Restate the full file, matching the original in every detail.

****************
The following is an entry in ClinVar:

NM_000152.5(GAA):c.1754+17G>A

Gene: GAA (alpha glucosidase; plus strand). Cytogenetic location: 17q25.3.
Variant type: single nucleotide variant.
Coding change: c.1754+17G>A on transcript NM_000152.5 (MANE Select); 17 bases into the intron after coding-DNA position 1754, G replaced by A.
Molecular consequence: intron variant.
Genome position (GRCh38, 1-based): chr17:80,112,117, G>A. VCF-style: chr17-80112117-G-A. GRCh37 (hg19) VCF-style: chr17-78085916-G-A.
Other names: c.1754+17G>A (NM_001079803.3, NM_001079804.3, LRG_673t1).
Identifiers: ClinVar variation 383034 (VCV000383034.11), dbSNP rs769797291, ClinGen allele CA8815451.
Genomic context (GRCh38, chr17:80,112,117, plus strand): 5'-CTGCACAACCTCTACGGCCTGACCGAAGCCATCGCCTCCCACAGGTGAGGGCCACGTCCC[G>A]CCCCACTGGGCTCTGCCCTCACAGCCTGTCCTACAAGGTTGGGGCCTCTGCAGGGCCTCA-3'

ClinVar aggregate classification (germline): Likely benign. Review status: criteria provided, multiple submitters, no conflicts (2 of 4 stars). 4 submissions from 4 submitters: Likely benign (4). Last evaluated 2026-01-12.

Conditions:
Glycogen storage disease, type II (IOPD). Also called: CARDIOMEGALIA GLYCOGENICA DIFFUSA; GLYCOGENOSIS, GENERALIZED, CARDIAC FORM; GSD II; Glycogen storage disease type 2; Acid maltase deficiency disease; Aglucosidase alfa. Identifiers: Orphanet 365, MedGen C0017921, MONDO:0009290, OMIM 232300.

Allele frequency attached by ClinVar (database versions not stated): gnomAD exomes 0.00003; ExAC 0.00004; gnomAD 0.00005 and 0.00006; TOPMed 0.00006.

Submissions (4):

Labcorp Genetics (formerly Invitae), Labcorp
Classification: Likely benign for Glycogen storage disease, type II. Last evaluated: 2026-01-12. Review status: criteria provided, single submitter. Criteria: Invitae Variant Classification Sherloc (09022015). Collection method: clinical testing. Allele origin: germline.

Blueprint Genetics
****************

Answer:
The following is an entry in ClinVar:

NM_000152.5(GAA):c.1754+17G>A

Gene: GAA (alpha glucosidase; plus strand). Cytogenetic location: 17q25.3.
Variant type: single nucleotide variant.
Coding change: c.1754+17G>A on transcript NM_000152.5 (MANE Select); 17 bases into the intron after coding-DNA position 1754, G replaced by A.
Molecular consequence: intron variant.
Genome position (GRCh38, 1-based): chr17:80,112,117, G>A. VCF-style: chr17-80112117-G-A. GRCh37 (hg19) VCF-style: chr17-78085916-G-A.
Other names: c.1754+17G>A (NM_001079803.3, NM_001079804.3, LRG_673t1).
Identifiers: ClinVar variation 383034 (VCV000383034.11), dbSNP rs769797291, ClinGen allele CA8815451.
Genomic context (GRCh38, chr17:80,112,117, plus strand): 5'-CTGCACAACCTCTACGGCCTGACCGAAGCCATCGCCTCCCACAGGTGAGGGCCACGTCCC[G>A]CCCCACTGGGCTCTGCCCTCACAGCCTGTCCTACAAGGTTGGGGCCTCTGCAGGGCCTCA-3'

ClinVar aggregate classification (germline): Likely benign. Review status: criteria provided, multiple submitters, no conflicts (2 of 4 stars). 4 submissions from 4 submitters: Likely benign (4). Last evaluated 2026-01-12.

Conditions:
Glycogen storage disease, type II (IOPD). Also called: CARDIOMEGALIA GLYCOGENICA DIFFUSA; GLYCOGENOSIS, GENERALIZED, CARDIAC FORM; GSD II; Glycogen storage disease type 2; Acid maltase deficiency disease; Aglucosidase alfa. Identifiers: Orphanet 365, MedGen C0017921, MONDO:0009290, OMIM 232300.

Allele frequency attached by ClinVar (database versions not stated): gnomAD exomes 0.00003; ExAC 0.00004; gnomAD 0.00005 and 0.00006; TOPMed 0.00006.

Submissions (4):

Labcorp Genetics (formerly Invitae), Labcorp
Classification: Likely benign for Glycogen storage disease, type II. Last evaluated: 2026-01-12. Review status: criteria provided, single submitter. Criteria: Invitae Variant Classification Sherloc (09022015). Collection method: clinical testing. Allele origin: germline.

Blueprint Genetics